Konstantin Stanislavski remarked that "there are no small parts, only small actors." How many times have you heard that? If you're an actor you've probably heard it here and there as you and your acting career attempt to achieve liftoff.
I started out on the stage (which was a great way to learn and hone my craft) and soon after started getting bit parts in TV and film productions that shot in my hometown of Richmond VA. This only happened because I was a stage actor working extensively in local productions and through this, local casting directors were familiar with me and my work.
Actors either have a job or are looking for a job. It is a hard row to hoe for sure. I was usually looking for a job, going on countless auditions in NYC, Los Angeles, Richmond VA, and Wilmington NC. I took a ton of acting and improv classes too. There was a long stretch where I had to take a break (to raise a family) and I wound up working behind the scenes for large companies like PANAVISION and Warner Bros. Studios.
I was out of work in Los Angeles and, as much as I did not want to do it...I registered at Central Casting in Burbank CA and started taking extra jobs. This was humbling because I had experienced the whole, "Mr. Hyland, let me show you to your trailer" when I had booked substantial SAG-AFTRA film or TV roles. So, I felt a bit deflated and defeated but...my kids like to eat. In hindsight, I'm grateful for how it all played out.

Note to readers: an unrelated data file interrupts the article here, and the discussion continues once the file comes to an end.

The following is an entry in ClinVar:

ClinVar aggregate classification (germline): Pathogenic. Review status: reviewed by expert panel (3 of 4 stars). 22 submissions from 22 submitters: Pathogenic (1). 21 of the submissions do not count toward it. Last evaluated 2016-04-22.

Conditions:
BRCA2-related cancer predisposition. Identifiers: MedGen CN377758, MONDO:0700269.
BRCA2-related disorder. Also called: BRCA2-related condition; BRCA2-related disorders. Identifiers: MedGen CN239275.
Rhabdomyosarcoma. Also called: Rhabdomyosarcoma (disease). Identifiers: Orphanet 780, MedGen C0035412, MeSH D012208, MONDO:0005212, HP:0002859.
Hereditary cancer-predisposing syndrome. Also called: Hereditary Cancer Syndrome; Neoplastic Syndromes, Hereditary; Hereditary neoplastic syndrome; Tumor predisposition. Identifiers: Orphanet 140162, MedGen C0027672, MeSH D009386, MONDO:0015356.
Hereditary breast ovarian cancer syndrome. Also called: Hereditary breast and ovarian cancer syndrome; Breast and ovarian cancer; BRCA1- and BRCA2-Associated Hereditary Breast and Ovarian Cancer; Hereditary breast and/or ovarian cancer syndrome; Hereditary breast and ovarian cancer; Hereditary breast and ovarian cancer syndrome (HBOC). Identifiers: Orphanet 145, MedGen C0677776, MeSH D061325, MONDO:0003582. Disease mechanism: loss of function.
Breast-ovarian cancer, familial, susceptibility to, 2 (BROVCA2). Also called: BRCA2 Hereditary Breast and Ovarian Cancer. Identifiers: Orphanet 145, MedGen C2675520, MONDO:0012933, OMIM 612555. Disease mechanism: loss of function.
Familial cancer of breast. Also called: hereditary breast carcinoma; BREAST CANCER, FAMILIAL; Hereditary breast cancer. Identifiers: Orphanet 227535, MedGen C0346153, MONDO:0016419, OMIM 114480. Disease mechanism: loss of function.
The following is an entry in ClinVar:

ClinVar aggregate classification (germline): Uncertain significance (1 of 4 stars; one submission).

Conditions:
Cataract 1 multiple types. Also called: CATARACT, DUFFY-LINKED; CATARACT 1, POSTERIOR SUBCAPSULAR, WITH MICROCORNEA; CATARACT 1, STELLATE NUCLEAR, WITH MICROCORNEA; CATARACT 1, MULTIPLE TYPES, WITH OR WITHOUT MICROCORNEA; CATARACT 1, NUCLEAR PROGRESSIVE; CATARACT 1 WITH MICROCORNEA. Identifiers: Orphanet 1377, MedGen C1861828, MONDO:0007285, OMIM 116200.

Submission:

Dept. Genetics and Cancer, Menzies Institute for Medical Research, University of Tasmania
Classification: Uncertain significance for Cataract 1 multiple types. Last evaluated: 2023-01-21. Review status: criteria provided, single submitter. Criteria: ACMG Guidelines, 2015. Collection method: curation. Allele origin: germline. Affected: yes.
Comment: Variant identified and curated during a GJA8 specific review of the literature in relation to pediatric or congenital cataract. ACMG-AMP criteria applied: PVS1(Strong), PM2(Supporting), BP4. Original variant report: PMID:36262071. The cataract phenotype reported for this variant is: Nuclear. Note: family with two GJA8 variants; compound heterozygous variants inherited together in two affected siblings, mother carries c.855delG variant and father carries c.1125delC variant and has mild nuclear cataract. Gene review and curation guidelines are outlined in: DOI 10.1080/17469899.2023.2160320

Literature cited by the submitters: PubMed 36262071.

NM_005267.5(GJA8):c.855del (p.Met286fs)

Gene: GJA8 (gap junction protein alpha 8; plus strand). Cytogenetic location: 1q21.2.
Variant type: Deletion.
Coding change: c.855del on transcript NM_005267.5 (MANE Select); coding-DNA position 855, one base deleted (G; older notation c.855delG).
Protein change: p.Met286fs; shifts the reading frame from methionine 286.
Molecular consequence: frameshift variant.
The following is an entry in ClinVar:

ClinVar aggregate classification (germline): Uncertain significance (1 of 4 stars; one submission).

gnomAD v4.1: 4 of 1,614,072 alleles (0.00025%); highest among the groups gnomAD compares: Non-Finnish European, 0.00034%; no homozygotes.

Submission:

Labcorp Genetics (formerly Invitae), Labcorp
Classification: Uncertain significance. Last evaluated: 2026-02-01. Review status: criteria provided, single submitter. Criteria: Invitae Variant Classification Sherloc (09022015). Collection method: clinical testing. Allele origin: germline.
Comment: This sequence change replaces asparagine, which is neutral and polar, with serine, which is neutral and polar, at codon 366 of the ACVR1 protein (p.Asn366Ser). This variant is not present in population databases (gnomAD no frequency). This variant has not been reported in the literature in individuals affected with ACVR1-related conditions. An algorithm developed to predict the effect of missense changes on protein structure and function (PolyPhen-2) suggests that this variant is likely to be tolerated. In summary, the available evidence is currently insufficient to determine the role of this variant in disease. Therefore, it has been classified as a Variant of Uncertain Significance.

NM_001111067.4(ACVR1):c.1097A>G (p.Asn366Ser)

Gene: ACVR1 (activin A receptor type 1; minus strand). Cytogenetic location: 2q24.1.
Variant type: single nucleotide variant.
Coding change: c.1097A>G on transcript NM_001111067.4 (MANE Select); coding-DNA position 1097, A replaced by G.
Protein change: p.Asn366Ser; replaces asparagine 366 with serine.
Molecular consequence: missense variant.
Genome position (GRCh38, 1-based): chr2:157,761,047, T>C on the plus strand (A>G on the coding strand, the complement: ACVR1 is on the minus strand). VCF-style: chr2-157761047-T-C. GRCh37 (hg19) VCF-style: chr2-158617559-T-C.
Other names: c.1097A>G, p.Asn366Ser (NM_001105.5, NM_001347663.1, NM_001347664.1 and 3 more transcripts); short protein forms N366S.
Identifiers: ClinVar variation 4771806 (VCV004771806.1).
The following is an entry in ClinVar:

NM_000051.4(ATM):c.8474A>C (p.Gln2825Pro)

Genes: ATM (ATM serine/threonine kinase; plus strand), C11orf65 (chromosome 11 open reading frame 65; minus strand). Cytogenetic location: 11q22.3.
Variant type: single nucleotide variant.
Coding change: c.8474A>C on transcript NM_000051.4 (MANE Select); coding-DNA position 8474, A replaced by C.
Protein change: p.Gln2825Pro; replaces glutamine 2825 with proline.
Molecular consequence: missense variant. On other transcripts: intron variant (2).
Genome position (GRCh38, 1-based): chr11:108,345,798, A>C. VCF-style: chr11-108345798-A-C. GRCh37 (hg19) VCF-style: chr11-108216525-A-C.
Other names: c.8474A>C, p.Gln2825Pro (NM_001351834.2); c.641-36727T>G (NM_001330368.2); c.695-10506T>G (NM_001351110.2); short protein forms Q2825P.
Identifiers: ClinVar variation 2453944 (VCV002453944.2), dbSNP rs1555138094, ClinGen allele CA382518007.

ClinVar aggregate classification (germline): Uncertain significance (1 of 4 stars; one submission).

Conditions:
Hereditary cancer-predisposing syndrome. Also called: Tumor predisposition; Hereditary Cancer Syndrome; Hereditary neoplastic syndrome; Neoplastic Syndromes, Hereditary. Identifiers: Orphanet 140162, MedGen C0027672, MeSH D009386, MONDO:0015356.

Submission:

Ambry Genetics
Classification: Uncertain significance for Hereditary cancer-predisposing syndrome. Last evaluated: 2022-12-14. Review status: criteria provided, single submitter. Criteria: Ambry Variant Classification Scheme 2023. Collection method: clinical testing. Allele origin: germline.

So, Central Casting books me as a background extra on the CBS hit, "Everybody Loves Raymond", starring, Ray Romano. I was committed there for the whole week as the director blocked the scenes and the cast rehearsed. I wound up in a school cafeteria scene with the star, Ray (the episode is "A Vote for Debra"). For whatever reason, the scene was not fluid enough for writer, Phil Rosenthal, and he wound up writing me a one-liner.
That is pretty incredible and that really does not happen all that often. I was immediately upgraded (per my union's requirements) and the set PA immediately came up to me and told me my trailer would be ready "very soon, Mr. Hyland". I declined the trailer (I had been there all week sitting on a metal folding chair) and we were already at Thursday night's run through so...no need. The cherry on top is that my pay scale went up a tier and, to this day, I continue to get a residual payment from this bit part. So, you see, you just never know! Taking that first step, no matter how humbling, and simply showing up is half the battle.
After we filmed the show Friday night at WB's Stage 5 in front of a live studio audience (remember those days???!!!), it is traditional, of course, for the cast to take a bow as a thank you to the audience. We all lined up behind the stars backstage. I mumbled I was going to pass on the curtain call and just hang back. Somehow the star, Patricia Heaton, caught wind of this and came up to me and said I must take a bow stating, "There are no small parts, Phil...only small actors".